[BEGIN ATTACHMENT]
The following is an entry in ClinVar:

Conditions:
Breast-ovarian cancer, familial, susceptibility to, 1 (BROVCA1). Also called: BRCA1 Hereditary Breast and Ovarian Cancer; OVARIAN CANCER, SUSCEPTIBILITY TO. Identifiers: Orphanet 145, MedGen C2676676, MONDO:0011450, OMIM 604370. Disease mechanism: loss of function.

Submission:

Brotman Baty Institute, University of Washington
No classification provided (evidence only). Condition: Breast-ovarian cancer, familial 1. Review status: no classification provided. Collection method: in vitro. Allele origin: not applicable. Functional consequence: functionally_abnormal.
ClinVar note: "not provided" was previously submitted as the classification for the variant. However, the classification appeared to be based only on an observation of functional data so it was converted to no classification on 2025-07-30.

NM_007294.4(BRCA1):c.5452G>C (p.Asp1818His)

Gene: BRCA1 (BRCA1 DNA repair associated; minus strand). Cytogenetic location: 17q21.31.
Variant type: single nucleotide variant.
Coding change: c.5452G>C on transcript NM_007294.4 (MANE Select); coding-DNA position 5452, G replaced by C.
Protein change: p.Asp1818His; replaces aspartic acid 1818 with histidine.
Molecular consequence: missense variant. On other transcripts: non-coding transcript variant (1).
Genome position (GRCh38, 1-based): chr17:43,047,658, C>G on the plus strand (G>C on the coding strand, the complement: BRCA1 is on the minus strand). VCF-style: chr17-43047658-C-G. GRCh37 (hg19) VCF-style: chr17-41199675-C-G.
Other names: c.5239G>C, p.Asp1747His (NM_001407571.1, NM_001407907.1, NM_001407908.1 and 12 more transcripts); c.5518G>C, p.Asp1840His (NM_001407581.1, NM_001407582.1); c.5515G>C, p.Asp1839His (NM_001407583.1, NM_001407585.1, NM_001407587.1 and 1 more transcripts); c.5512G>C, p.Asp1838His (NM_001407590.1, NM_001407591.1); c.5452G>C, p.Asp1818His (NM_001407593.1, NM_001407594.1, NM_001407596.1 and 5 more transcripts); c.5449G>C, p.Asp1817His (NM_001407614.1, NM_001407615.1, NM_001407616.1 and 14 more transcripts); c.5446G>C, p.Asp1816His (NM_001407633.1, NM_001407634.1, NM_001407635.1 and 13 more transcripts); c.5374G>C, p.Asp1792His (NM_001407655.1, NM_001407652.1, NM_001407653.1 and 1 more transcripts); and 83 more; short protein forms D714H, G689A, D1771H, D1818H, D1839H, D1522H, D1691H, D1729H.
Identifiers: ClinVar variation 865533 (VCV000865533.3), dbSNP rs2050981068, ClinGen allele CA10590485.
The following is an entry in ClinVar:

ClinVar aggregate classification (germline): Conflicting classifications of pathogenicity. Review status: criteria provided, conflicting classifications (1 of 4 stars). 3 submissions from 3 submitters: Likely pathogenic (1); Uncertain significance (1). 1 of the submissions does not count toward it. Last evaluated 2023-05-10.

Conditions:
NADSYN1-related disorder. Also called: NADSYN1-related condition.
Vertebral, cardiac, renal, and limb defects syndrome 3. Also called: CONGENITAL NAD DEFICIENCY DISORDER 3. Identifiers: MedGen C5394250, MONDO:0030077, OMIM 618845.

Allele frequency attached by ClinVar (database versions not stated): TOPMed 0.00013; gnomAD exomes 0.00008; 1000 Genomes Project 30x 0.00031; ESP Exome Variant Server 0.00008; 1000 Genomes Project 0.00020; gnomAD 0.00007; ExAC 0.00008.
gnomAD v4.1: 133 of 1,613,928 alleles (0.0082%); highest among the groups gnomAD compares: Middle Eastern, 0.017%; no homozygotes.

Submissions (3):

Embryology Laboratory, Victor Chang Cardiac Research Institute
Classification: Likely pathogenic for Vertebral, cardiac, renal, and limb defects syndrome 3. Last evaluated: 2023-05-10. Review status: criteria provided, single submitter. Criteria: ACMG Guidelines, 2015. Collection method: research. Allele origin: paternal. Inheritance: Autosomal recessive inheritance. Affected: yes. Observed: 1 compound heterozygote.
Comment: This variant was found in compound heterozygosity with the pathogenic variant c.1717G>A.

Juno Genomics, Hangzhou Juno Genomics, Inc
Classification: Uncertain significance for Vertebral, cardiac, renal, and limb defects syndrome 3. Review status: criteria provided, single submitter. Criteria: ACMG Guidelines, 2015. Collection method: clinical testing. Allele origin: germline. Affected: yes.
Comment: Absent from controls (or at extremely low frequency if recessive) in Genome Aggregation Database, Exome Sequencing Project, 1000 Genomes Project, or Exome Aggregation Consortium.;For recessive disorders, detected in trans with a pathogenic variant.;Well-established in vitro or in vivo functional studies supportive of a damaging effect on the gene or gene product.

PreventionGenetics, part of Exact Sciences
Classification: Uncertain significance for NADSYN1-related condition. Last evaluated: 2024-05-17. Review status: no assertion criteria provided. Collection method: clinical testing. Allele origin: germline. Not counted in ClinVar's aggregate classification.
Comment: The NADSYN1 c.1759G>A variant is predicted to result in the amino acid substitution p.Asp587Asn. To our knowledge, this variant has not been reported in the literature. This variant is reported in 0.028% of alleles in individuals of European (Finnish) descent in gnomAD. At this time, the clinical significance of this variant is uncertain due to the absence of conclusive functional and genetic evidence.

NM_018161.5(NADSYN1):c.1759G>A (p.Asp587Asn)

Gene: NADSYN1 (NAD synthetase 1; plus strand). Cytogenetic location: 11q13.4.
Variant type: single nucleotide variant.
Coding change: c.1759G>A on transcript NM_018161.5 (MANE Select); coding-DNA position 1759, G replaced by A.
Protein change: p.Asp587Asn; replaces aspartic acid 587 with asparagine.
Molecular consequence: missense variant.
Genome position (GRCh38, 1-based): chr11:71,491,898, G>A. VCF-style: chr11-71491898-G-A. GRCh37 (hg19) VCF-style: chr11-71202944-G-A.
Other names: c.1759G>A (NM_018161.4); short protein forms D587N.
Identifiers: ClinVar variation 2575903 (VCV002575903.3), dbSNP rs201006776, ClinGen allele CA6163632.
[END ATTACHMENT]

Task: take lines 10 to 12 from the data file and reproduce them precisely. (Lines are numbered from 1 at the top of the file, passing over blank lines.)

Variant type: single nucleotide variant.
Coding change: c.5452G>C on transcript NM_007294.4 (MANE Select); coding-DNA position 5452, G replaced by C.
Protein change: p.Asp1818His; replaces aspartic acid 1818 with histidine.